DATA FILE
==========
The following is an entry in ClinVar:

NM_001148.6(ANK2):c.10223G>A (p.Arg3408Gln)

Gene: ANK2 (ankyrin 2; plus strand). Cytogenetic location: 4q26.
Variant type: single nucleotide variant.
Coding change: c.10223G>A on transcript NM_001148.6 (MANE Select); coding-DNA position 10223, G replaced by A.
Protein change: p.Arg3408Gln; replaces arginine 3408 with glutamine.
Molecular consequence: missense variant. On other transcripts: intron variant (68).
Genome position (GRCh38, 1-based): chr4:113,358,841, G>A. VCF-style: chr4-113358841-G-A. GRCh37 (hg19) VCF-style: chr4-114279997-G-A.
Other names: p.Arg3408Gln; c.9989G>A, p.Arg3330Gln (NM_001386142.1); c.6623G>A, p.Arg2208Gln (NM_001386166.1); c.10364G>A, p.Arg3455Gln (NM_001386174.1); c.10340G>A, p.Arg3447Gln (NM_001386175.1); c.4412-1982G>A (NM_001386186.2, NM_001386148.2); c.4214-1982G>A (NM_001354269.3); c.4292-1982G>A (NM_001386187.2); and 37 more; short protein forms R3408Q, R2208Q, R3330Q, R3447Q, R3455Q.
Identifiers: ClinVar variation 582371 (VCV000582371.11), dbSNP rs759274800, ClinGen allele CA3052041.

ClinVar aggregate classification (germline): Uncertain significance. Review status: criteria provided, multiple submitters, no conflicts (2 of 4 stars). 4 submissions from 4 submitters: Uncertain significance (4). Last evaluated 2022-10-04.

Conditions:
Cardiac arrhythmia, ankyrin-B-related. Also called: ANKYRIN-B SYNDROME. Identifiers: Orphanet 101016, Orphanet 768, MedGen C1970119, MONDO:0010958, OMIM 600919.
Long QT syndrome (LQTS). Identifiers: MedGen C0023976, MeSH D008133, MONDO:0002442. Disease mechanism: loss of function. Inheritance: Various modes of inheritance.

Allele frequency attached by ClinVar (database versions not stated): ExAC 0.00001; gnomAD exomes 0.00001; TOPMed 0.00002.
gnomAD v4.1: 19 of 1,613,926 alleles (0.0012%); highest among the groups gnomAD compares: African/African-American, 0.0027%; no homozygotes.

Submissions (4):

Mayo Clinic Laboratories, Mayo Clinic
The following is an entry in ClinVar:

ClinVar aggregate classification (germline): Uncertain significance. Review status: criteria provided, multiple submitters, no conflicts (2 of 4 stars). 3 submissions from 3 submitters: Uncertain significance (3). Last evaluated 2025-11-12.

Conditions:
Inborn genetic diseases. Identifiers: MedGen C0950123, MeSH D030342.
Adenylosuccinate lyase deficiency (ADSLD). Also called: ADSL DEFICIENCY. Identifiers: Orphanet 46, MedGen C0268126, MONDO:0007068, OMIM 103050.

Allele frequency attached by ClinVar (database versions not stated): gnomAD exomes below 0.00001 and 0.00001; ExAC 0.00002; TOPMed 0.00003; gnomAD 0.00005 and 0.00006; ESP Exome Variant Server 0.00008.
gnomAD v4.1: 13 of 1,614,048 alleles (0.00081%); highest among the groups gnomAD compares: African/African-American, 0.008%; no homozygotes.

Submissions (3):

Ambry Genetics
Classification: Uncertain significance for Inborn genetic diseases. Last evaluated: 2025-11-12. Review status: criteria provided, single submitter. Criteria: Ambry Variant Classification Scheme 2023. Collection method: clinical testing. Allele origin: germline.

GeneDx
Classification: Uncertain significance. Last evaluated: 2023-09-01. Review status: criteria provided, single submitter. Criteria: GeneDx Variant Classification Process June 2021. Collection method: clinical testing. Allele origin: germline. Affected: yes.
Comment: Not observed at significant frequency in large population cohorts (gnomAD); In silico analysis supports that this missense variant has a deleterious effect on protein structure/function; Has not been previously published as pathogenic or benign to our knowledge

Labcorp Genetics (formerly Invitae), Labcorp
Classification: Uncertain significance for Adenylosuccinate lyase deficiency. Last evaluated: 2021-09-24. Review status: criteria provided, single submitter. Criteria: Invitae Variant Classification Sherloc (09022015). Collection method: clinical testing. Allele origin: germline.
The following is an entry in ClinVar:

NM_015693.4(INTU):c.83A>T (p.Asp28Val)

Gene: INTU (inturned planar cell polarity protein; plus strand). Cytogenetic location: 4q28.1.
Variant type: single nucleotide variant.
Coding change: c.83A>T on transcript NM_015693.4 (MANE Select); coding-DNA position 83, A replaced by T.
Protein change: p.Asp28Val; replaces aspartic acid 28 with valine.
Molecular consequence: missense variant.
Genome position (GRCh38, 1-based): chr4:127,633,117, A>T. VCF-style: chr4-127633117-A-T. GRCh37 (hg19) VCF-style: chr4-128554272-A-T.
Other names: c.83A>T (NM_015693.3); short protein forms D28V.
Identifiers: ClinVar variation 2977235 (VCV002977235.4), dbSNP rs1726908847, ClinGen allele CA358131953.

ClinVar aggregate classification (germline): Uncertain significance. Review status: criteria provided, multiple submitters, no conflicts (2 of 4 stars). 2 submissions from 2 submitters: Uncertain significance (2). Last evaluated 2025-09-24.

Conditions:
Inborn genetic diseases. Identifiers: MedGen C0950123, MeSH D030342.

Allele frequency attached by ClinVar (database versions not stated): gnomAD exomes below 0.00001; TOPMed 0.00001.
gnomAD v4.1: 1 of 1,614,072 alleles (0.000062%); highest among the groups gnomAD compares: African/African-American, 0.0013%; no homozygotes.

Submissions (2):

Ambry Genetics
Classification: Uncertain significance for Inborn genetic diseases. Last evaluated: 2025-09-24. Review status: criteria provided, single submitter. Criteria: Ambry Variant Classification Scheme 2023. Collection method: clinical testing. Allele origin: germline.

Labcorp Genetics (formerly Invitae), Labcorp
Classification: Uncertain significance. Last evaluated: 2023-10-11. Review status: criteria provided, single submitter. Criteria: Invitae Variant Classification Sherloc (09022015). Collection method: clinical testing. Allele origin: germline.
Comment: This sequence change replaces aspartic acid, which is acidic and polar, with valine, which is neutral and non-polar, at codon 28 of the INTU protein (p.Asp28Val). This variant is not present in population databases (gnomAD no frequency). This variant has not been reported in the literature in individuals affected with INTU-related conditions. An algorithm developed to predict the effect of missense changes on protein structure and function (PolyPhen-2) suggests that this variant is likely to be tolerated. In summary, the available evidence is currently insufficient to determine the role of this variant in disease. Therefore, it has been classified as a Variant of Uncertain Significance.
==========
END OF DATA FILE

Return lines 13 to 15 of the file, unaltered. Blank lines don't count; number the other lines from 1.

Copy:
Cardiac arrhythmia, ankyrin-B-related. Also called: ANKYRIN-B SYNDROME. Identifiers: Orphanet 101016, Orphanet 768, MedGen C1970119, MONDO:0010958, OMIM 600919.
Long QT syndrome (LQTS). Identifiers: MedGen C0023976, MeSH D008133, MONDO:0002442. Disease mechanism: loss of function. Inheritance: Various modes of inheritance.

Allele frequency attached by ClinVar (database versions not stated): ExAC 0.00001; gnomAD exomes 0.00001; TOPMed 0.00002.